By Mary Nemet | From the September-October 2023 issue of Strings Magazine
Lili’s older sister Nadia Boulanger is a towering figure in 20th-century music—revered as a composer, conductor, and teacher of illustrious musicians including Elliott Carter, Jean Francaix, Roy Harris, Walter Piston, Virgil Thomson, Aaron Copland, and Leonard Bernstein, among many others. Her first pupil was Lili, who sadly died at age 24, long before her full potential was realized.
At 19, Lili Boulanger became the first woman to win France’s Prix de Rome with her cantata Faust et Hélène, an outstanding work that won her recognition in her lifetime. Despite her short career, she advanced the impressionism of her era and influenced both Ravel and Debussy. However, she also found her own voice in music, exemplified in these four short, expressive violin works: D’un matin de printemps (1917–18); Nocturne. Pièce courte (1911); Introduction—Cortège (1914); and Pièce (1910).
Lili not only wrote prolifically, but also sang, played piano by the age of three, and later studied violin, cello, harp, and organ. The eminent musician Igor Markevitch called her “the greatest female composer in the history of music.” Her four short pieces for violin and piano have survived, thanks to her sister Nadia’s efforts to preserve her music, and are brought together in this book. In three of the works, editors Elisabeth Weinzierl and Edmund Wächter based this new Schott edition on the first editions. However, original manuscript scores, copies dictated to and handwritten by sister Nadia, and alternative versions were also consulted for editorial clarification. For example, the Pièce of 1910 only survived as an original manuscript and has been reproduced here as faithfully as possible.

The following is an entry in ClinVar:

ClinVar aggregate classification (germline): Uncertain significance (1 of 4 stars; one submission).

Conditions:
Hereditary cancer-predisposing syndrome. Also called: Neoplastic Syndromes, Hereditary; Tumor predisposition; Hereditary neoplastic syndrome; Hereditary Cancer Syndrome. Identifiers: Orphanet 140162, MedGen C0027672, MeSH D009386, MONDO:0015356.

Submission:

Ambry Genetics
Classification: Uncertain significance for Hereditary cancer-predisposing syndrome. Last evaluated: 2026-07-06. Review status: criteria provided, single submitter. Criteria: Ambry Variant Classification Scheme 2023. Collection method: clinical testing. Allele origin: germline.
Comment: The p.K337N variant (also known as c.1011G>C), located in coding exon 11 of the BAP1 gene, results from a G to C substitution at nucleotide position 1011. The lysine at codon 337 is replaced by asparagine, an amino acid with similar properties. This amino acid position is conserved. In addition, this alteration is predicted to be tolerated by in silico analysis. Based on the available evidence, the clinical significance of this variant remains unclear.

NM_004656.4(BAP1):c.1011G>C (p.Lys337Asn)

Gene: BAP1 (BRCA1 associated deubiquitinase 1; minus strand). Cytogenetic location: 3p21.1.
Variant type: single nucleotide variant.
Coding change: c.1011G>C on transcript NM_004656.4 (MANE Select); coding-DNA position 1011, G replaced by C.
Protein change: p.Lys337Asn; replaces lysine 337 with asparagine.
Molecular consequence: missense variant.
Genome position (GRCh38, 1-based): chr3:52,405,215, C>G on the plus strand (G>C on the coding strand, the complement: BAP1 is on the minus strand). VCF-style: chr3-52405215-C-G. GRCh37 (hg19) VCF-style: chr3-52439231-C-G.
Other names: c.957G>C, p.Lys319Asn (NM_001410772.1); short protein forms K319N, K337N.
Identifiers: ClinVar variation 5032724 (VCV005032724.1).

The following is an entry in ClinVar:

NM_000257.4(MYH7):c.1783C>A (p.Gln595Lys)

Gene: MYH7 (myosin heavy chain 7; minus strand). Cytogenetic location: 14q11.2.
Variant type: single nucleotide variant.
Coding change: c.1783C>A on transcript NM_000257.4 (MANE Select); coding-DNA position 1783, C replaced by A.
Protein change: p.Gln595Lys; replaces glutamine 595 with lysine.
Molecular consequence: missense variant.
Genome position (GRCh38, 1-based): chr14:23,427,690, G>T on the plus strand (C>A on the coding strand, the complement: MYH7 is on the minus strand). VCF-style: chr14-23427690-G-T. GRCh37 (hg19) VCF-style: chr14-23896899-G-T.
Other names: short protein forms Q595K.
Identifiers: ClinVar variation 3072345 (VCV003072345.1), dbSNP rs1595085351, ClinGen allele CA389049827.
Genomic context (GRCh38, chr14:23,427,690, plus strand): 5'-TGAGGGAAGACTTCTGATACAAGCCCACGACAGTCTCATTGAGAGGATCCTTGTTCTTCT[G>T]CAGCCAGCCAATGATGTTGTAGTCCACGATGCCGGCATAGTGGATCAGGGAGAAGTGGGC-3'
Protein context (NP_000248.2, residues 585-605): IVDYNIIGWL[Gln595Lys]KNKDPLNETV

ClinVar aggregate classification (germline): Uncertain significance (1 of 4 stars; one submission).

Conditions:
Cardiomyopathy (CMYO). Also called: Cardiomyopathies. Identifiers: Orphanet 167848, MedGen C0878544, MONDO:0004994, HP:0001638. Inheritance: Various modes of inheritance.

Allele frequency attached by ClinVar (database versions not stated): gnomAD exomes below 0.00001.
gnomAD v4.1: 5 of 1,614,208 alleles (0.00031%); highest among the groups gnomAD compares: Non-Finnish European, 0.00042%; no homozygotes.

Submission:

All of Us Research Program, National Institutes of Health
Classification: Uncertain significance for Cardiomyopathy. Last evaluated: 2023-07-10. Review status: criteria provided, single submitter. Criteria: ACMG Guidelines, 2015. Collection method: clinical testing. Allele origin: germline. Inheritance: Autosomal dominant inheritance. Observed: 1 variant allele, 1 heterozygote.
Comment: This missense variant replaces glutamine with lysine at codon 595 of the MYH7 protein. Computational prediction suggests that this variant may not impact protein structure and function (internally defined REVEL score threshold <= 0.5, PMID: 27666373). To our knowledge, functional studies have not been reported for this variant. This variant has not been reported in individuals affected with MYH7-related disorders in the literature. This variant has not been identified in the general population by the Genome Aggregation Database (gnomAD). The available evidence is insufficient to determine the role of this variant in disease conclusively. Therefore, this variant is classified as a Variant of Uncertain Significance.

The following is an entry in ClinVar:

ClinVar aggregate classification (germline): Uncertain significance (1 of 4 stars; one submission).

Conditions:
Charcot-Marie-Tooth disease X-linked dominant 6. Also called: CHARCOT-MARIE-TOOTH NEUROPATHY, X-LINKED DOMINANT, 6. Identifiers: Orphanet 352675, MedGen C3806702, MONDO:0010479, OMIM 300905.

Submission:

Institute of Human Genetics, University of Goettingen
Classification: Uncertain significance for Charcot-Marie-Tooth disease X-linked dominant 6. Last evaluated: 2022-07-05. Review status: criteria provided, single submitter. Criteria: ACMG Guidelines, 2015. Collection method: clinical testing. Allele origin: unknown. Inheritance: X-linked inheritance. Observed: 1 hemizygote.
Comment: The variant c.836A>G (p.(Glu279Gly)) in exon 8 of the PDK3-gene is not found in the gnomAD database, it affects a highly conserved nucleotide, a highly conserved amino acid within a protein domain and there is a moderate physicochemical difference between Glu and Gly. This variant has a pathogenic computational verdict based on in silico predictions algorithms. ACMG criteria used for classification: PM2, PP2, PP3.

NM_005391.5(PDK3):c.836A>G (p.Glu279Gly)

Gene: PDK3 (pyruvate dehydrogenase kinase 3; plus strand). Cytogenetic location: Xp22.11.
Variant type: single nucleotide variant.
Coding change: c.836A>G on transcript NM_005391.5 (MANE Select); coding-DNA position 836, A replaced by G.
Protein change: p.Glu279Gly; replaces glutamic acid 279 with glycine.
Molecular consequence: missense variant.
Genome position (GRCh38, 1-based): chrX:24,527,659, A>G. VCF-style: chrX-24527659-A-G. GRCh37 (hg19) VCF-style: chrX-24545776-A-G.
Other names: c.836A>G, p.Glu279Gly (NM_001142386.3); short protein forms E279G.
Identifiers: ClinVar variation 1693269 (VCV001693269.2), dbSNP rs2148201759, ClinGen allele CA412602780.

These four enchanting violin pieces, also intended for flute, can be performed together as a suite or separately, making a charming and nostalgic addition to a recital.